May 28, 2024

FDA Bans Three Chemicals From Food Packaging

The Food and Drug Administration announced this week that they are banning three chemicals linked to cancer from use in pizza boxes, microwave popcorn bags, sandwich wrappers, and other food packaging, known as food-contact substances (FCSs). This ban, which takes place February 1, 2016, comes more than a decade after consumer advocates raised concerns about the carcinogenicity of these compounds. Environmental Working Group and other groups such as Center for Food Safety, Center for Science in the Public Interest, Children's Environmental Health Network, and Natural Resources Defense Council, have been petitioning the FDA for years to prohibit these substances from food packages. EWG President Ken Cook said in a statement, "industrial chemicals that pollute people's blood clearly have … [Read more...]

Use High Heat to Cook Meat? Rethink That Technique

A new study published in the journal Cancer has found that cooking beef at high temperatures may lead to an increased risk of developing kidney cancer. Carcinogenic compounds are created in the meat when grilled, barbecued, and pan-fried. The study was conducted at the University of Texas MD Anderson Cancer Center. Renal cell carcinoma affects 60,000 new patients every year. About 14,000 people die of this illness every year in the Untied States. The incidence of this type of cancer has been increasing for decades. Dr. Stephanie Melkonian, Epidemiology postdoctoral fellow and lead author of the study said, "this study encourages us to look not only at what foods we're eating, but also how we're preparing those foods." When you cook meat with high temperature, causing charring on the … [Read more...]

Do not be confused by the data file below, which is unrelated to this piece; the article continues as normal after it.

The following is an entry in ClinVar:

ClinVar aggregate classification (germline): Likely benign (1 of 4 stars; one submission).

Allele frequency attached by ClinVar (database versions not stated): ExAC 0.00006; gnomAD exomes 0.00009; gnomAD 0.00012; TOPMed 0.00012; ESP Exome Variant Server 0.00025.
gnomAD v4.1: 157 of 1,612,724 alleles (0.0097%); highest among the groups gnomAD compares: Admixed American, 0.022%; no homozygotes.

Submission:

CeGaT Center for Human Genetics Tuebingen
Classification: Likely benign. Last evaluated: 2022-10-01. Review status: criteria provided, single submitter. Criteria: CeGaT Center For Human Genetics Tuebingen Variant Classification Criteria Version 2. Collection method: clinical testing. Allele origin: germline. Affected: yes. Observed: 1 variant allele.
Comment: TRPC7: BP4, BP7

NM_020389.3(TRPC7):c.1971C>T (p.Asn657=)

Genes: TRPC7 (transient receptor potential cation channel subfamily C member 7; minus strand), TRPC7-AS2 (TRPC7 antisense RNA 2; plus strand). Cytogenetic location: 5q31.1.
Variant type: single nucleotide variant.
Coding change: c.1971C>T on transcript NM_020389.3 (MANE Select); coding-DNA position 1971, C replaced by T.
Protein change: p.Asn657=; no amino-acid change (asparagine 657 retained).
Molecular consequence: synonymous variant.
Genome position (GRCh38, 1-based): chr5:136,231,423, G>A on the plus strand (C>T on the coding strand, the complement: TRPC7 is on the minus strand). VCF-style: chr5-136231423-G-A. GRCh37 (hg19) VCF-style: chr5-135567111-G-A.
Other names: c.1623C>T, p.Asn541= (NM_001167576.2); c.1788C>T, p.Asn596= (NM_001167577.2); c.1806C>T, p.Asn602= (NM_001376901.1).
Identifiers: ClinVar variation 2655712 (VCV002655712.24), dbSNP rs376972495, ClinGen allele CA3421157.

WHO Classifies 2,4-D Herbicide as Possible Carcinogen

The Center for Food Safety has announced that the World Health Organization (WHO) has determined that the herbicide 2,4-D, used in Dow Chemical's "Enlist Weed Control System", is "possibly carcinogenic to humans." Enlist corn and soybean seeds are genetically engineered to resist this herbicide, which means it can be sprayed on crops and won't kill them. Enlist is comprised of glyphosate, the chemical used in Roundup, a well-known herbicide, and 2,4-D, which was an ingredient in Agent Orange, an herbicide used during the Vietnam war. Glyphosate has also been determined as "possibly carcinogenic." Andrew Kimbrell, executive director of Center for Food Safety, said in a statement, "this last thing we need is genetically engineered crops that dramatically increase the spraying of … [Read more...]

Groups Urge WHO to Set Safety Standards for Glyphosate

A coalition of groups, including Food & Water Watch, Natural Resources Defense Council (NRDC), and Friends of the Earth are using the World Health Organization (WHO) to set safety standard for the herbicide glyphosate, found in RoundUp and other chemicals, that has been classified as carcinogenic. In a letter to the WHO, the coalition raised concerns about conflicts of interest on an expert advisory panel that could review the cancer classification. Three of the eight panel members have "financial and professional ties to the chemical industry, including Monsanto, the largest producer of glyphosate," according to Food & Water Watch. NRDC Health Program Director Erik Olson said in a statement, "The WHO is highly respected for protecting public health around the world,d and it … [Read more...]

EWG Looks at EU Banned Chemical Used on U.S. Apples

Environmental Working Group is asking the U.S. government to put a stop to a chemical used on non-organic apples grown in America because its makers in Europe could not show it didn't pose a rise to human health. That analysis found that the chemical, called diphenylamine, known as DPA, is used to coat apples during storage to prevent "storage scald", brown or black patches, since the fruit is only harvested once a year. A study conducted by the USDA in 2010 found that 80% of non-organic apples were coated with DPA. American apple growers say that DPA is a "benign growth regulator", but European officials have banned the use of DPA on apples and other fruit since 2012. Apples are one of the "dirty dozen" fruits and veggies EWG suggests consumers should avoid when grown conventionally … [Read more...]